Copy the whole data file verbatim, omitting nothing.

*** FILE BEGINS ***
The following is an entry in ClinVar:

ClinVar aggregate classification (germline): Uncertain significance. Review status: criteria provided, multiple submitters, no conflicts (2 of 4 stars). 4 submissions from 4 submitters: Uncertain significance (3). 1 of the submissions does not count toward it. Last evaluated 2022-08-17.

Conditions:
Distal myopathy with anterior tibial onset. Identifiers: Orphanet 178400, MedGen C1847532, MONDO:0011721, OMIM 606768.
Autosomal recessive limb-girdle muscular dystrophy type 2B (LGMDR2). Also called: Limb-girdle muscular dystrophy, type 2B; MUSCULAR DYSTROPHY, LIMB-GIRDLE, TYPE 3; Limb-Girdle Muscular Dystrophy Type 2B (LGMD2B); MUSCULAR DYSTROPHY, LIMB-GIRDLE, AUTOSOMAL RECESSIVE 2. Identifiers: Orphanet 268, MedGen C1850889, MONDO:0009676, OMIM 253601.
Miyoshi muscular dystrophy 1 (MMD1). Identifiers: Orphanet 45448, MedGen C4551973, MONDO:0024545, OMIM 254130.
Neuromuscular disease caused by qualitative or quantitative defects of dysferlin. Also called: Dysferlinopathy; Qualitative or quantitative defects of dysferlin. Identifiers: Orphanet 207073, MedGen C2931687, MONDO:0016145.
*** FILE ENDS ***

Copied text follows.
The following is an entry in ClinVar:

ClinVar aggregate classification (germline): Uncertain significance. Review status: criteria provided, multiple submitters, no conflicts (2 of 4 stars). 4 submissions from 4 submitters: Uncertain significance (3). 1 of the submissions does not count toward it. Last evaluated 2022-08-17.

Conditions:
Distal myopathy with anterior tibial onset. Identifiers: Orphanet 178400, MedGen C1847532, MONDO:0011721, OMIM 606768.
Autosomal recessive limb-girdle muscular dystrophy type 2B (LGMDR2). Also called: Limb-girdle muscular dystrophy, type 2B; MUSCULAR DYSTROPHY, LIMB-GIRDLE, TYPE 3; Limb-Girdle Muscular Dystrophy Type 2B (LGMD2B); MUSCULAR DYSTROPHY, LIMB-GIRDLE, AUTOSOMAL RECESSIVE 2. Identifiers: Orphanet 268, MedGen C1850889, MONDO:0009676, OMIM 253601.
Miyoshi muscular dystrophy 1 (MMD1). Identifiers: Orphanet 45448, MedGen C4551973, MONDO:0024545, OMIM 254130.
Neuromuscular disease caused by qualitative or quantitative defects of dysferlin. Also called: Dysferlinopathy; Qualitative or quantitative defects of dysferlin. Identifiers: Orphanet 207073, MedGen C2931687, MONDO:0016145.